15 Essential Indian Cooking Tools for Your Kitchen
Build a starter kit of Indian cooking tools that will help you make authentic Indian dishes. Your homemade food will taste even better than takeout!
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This belan, or rolling pin, is a mainstay in every Indian kitchen. It’s thinner and lighter than an American rolling pin, and usually made out of wood. Use one to roll out chapatis or rotis (unleavened flatbreads) and puris (deep-fried flatbreads) before cooking, among other types of Indian breads.
Traditionally, Indian kitchens did not have countertops, and the chakla was used to roll out dough while sitting on the floor. While counters are now a part of urban Indian kitchens, many cooks still use this raised wooden board to flatten dough with a belan. Bonus: It works great as a cheese board, too (but you should never tell an Indian mom that).
Making flatbread from scratch is a time-honored tradition in the Indian kitchen, and the charni is an essential tool. Made with ultra-fine mesh fitted into a steel rim, this sifter is used to remove lumps from the flour and make sure that the dough remains smooth. Add a tea towel and you’ve got yourself a strainer for yogurt, too! Use these tools to make some of these Indian main dishes.
A good tawa is worth its weight in gold, and traditional Indian kitchens often carefully maintain theirs for years. This round, slightly concave pan can be made out of cast iron or aluminum, and modern versions usually have a nonstick coating. While you can’t always get a round roti, a tawa will ensure you get a perfectly fluffy one. A flatter version may be used for dosas, a thin, crispy South Indian pancake made out of fermented lentils and rice. Take a look at these other crispy air-fryer Indian recipes.
From spicy samosas (parcels filled with vegetables or meat and spices) to syrupy desserts like gulab jamun (a milk-based sweet), Indians aren’t shy about loading up on deep-fried foods. That’s why every kitchen has a kadai, a cast-iron or stainless steel pot with deep sides and a flat bottom that’s perfect for getting food perfectly brown and crispy. A regular wok can be substituted for this, though the shallower sides may lead to uneven frying.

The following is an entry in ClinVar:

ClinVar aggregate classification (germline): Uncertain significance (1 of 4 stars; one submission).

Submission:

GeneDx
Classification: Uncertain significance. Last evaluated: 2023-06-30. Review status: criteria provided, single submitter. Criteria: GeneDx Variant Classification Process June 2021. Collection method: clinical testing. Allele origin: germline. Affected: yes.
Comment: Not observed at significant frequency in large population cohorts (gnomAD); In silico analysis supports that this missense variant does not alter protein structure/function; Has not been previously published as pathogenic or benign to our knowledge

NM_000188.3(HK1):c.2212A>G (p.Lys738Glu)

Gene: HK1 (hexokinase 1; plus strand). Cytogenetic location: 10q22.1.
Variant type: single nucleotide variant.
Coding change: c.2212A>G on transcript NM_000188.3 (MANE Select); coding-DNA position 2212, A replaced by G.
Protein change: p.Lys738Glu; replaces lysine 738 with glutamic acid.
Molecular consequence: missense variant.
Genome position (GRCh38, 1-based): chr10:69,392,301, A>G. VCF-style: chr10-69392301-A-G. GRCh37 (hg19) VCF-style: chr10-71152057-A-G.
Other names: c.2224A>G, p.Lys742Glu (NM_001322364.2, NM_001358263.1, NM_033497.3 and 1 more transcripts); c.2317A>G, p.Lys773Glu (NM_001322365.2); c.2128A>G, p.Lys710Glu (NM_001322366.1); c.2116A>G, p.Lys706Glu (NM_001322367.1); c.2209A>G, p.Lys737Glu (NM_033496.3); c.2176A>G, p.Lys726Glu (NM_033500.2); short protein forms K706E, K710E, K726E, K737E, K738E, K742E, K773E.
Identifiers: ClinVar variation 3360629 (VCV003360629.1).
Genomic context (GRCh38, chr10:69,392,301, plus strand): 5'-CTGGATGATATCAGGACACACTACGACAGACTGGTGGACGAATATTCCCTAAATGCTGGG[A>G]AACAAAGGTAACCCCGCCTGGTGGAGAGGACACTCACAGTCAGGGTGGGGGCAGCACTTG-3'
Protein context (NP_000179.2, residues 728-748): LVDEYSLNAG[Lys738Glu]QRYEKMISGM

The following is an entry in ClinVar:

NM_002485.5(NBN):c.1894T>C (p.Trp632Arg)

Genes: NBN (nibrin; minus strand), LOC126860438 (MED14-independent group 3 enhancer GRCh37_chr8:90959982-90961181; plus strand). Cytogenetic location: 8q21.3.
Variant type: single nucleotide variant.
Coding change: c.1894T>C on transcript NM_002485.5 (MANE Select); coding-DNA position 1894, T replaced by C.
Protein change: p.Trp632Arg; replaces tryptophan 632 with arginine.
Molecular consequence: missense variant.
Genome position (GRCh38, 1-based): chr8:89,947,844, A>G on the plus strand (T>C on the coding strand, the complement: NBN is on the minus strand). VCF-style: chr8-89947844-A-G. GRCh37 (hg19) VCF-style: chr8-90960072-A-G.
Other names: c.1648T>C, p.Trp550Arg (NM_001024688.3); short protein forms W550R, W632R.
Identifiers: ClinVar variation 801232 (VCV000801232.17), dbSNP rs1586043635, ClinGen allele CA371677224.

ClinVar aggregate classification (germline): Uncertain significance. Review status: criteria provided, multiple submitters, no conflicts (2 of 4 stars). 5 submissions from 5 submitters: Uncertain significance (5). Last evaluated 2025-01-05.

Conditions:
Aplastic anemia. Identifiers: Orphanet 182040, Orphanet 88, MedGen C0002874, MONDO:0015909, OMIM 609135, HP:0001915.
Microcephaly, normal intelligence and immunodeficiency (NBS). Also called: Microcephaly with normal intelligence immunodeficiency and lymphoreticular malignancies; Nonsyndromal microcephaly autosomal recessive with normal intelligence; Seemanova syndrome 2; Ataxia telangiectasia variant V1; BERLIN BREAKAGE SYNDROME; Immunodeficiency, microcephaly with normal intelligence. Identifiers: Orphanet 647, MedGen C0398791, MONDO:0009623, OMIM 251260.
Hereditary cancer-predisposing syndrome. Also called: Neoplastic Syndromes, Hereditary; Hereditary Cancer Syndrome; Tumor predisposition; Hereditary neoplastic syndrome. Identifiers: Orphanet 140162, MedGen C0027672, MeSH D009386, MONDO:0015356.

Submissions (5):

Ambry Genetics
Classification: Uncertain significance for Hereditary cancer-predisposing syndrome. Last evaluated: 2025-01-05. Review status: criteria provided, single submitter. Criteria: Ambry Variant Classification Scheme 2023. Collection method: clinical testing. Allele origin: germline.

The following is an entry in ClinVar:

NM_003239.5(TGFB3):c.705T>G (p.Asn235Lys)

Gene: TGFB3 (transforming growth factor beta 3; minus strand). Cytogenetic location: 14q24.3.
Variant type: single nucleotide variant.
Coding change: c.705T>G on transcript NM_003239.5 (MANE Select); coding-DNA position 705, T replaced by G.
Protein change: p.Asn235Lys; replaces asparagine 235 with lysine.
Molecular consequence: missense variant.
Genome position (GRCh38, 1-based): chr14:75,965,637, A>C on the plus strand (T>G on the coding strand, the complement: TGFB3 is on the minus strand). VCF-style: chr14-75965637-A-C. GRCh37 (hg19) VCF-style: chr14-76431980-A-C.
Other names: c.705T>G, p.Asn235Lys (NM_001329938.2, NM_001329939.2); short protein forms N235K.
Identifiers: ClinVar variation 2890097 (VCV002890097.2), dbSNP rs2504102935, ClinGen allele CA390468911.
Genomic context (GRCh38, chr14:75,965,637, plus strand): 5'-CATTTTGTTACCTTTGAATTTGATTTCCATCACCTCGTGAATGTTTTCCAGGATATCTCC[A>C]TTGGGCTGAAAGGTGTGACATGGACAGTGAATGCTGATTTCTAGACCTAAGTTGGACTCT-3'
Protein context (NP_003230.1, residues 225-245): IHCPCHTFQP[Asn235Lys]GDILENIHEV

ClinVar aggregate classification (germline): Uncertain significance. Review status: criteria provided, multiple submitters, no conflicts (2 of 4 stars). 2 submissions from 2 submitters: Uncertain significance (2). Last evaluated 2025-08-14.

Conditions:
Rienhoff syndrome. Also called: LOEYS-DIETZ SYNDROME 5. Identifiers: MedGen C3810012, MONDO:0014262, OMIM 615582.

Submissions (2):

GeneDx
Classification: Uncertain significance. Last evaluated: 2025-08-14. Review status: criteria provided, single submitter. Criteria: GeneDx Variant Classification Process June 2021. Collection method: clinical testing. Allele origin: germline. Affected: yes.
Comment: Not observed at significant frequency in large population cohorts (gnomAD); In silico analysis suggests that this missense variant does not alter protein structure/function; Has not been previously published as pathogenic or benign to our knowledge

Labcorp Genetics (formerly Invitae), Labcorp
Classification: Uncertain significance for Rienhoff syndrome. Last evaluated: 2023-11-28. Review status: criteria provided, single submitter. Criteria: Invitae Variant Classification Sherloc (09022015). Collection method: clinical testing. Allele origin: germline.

The pressure cooker might be a late entry to the Indian kitchen, but it’s definitely cemented its place there. When you have meals with plenty of side dishes, a device that can cook in minutes rather than hours is a lifesaver. Pressure cookers are used to make fluffy rice, hearty, meaty curries and yummy vegetable dishes like this classic chana masala.
Opinions on idlis remain divided—some can’t eat this savory South Indian rice and lentil cake without a spicy coconut chutney, while others swipe half a dozen to eat plain before dinner (I’m definitely guilty of this). Regardless, there are two things you need to make perfectly oval, fluffy idlis: a great pressure cooker and a sturdy stainless steel idli maker.
Indian cooks are meticulous about their spices, and with good reason! Most preparations in an Indian kitchen require a delicate balance of several powdered and whole spices, and since they need to be added quickly, you don’t want to waste time rummaging in a cupboard looking for garam masala. A masala daba, or spice container, usually contains 4-6 small tins for the most commonly used ones, along with little spoons for easy scooping and measuring. Snap one up before learning how to make biryani.
When your dishes rely heavily on spices, you want to make sure they’re as fresh as possible. Store-bought spices are great in a pinch, but if you really want those Indian flavors to pop in dishes like this chicken tikka masala, buy your spices whole and invest in a spice grinder.
If you’ve got the time (and the arm strength), you can pummel your spices into powder in the traditional way—by using a mortar and pestle. This handy tool is still a staple in rural and urban kitchens in India, and gives spices a depth of flavor that a grinder just can’t match.
Now that you’ve got all your spices ready to go, it’s time to invest in a tadka pan. Many Indian dishes are finished off with a sprinkling of fried spices, which are allowed to bloom in a small amount of hot oil before being added to the main preparation. Tadka pans are small and deep, which protects your skin from any potential splatters. Any small nonstick pan can also work as a tadka pan, but be warned—without the traditional long handle, the hot oil can be a danger.
Indians take their chai tea VERY seriously, and teatime is a sacred ritual in most households. Ideally, chai is brewed from fresh leaves and whole spices like cardamom, and a small fine-mesh tea strainer is used to separate the liquid from the tea leaves. To keep the flavor of the tea pure, most Indian households won’t use this strainer for anything else.
Remember that penchant for deep-fried food? The jhaara is an essential tool for frying, allowing you to turn the food to ensure even browning. The perforated design also allows the oil to drain when lifting food out of the kadhai, keeping oil splatter to a minimum. If you’re really looking for authenticity, use it to fry your own boondi by making a garbanzo bean flour batter and dropping it through the jhaara into hot oil!
While most people think “tandoori” refers to a mix of spices, it actually refers to a style of cooking. Meat is coated in marinade and then cooked inside a cylindrical, vertical clay pot known as a tandoor, which superheats the meat and gives it its signature char. Tandoor ovens were also traditionally used to make naan flatbread. If you’re looking for an alternative, a Western pizza oven usually does the trick. By the way, here’s how to make naan at home.